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Open AccessReview Social Determinants of Rural Health Workforce Retention: A Scoping Review
Int. J. Environ. Res. Public Health 2019, 16(3), 314; https://doi.org/10.3390/ijerph16030314
Received: 28 November 2018 / Revised: 13 January 2019 / Accepted: 21 January 2019 / Published: 24 January 2019
PDF Full-text (795 KB) | HTML Full-text | XML Full-text
Abstract
Residents of rural and remote Australia have poorer health outcomes than their metropolitan counterparts. A major contributor to these health disparities is chronic and severe health workforce shortages outside of metropolitan areas—a global phenomenon. Despite emerging recognition of the important influence of place-based [...] Read more.
Residents of rural and remote Australia have poorer health outcomes than their metropolitan counterparts. A major contributor to these health disparities is chronic and severe health workforce shortages outside of metropolitan areas—a global phenomenon. Despite emerging recognition of the important influence of place-based social processes on retention, much of the political attention and research is directed elsewhere. A structured scoping review was undertaken to describe the range of research addressing the influence of place-based social processes on turnover or retention of rural health professionals, to identify current gaps in the literature, and to formulate a guide for future rural health workforce retention research. A systematic search of the literature was performed. In total, 21 articles were included, and a thematic analysis was undertaken. The themes identified were (1) rural familiarity and/or interest, (2) social connection and place integration, (3) community participation and satisfaction, and (4) fulfillment of life aspirations. Findings suggest place-based social processes affect and influence the retention of rural health workforces. However, these processes are not well understood. Thus, research is urgently needed to build robust understandings of the social determinants of rural workforce retention. It is contended that future research needs to identify which place-based social processes are amenable to change. Full article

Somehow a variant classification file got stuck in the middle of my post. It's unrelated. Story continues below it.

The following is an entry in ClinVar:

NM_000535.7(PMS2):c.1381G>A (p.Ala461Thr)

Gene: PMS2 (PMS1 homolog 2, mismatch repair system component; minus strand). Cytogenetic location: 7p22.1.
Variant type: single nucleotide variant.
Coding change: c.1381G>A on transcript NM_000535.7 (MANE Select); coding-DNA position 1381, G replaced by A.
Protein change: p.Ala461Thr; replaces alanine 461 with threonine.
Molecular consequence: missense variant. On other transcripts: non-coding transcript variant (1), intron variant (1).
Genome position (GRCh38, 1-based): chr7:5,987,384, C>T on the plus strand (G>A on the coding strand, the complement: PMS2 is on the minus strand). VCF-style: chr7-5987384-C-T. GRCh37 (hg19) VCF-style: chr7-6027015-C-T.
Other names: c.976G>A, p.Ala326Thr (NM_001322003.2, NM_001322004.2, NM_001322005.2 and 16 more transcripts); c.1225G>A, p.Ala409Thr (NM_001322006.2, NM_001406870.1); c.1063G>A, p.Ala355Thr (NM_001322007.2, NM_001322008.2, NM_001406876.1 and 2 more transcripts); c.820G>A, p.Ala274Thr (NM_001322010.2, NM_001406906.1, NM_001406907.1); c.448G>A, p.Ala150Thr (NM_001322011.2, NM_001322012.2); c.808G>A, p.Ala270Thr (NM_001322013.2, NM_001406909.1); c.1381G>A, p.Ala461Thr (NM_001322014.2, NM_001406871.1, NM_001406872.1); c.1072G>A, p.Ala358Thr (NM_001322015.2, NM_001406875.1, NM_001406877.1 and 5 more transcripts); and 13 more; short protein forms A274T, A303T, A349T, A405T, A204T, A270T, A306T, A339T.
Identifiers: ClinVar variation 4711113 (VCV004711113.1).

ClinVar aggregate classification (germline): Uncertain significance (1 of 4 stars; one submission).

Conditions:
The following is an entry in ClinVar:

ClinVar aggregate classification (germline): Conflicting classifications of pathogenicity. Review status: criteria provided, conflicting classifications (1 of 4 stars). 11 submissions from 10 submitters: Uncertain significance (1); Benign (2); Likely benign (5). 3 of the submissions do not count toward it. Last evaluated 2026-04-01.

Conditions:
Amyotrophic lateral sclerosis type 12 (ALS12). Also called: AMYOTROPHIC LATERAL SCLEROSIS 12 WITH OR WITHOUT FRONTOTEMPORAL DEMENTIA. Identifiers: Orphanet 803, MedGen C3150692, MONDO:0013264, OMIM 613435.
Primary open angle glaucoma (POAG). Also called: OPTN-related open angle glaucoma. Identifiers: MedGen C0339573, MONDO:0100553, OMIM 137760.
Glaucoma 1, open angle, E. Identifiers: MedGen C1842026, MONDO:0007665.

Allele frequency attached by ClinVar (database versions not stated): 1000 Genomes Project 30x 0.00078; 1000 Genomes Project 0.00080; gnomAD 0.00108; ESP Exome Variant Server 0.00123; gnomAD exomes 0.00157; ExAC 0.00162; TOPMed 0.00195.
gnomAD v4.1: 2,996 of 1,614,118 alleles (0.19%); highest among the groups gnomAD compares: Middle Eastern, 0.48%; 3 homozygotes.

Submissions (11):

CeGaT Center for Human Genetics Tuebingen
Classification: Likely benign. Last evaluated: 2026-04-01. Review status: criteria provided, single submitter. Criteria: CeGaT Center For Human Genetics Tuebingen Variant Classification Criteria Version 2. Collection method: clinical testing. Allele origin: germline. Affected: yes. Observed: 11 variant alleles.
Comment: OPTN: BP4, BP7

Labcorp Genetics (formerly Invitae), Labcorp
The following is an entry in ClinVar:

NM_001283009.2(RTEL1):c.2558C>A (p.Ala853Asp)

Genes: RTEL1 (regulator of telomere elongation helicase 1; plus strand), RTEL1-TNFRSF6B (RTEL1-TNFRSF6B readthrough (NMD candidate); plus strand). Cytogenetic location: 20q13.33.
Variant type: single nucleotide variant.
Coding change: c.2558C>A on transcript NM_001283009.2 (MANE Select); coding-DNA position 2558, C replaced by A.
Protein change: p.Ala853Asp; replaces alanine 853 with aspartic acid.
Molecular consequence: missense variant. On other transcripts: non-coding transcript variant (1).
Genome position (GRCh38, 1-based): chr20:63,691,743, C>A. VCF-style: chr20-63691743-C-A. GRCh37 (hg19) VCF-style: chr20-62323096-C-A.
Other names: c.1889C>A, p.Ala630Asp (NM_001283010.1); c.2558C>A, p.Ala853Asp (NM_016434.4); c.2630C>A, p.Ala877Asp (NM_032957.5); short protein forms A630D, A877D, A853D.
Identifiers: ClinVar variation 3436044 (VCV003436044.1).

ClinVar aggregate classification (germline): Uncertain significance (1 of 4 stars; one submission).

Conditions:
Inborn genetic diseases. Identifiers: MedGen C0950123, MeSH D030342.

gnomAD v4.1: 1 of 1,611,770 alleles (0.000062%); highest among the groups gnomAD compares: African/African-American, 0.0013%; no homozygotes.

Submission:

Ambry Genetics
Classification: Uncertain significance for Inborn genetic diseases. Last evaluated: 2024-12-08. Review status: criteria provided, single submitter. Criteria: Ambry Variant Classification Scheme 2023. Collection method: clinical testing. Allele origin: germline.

(This article belongs to the Special Issue Rural Health Care)
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Int. J. Environ. Res. Public Health EISSN 1660-4601 Published by MDPI AG, Basel, Switzerland RSS E-Mail Table of Contents Alert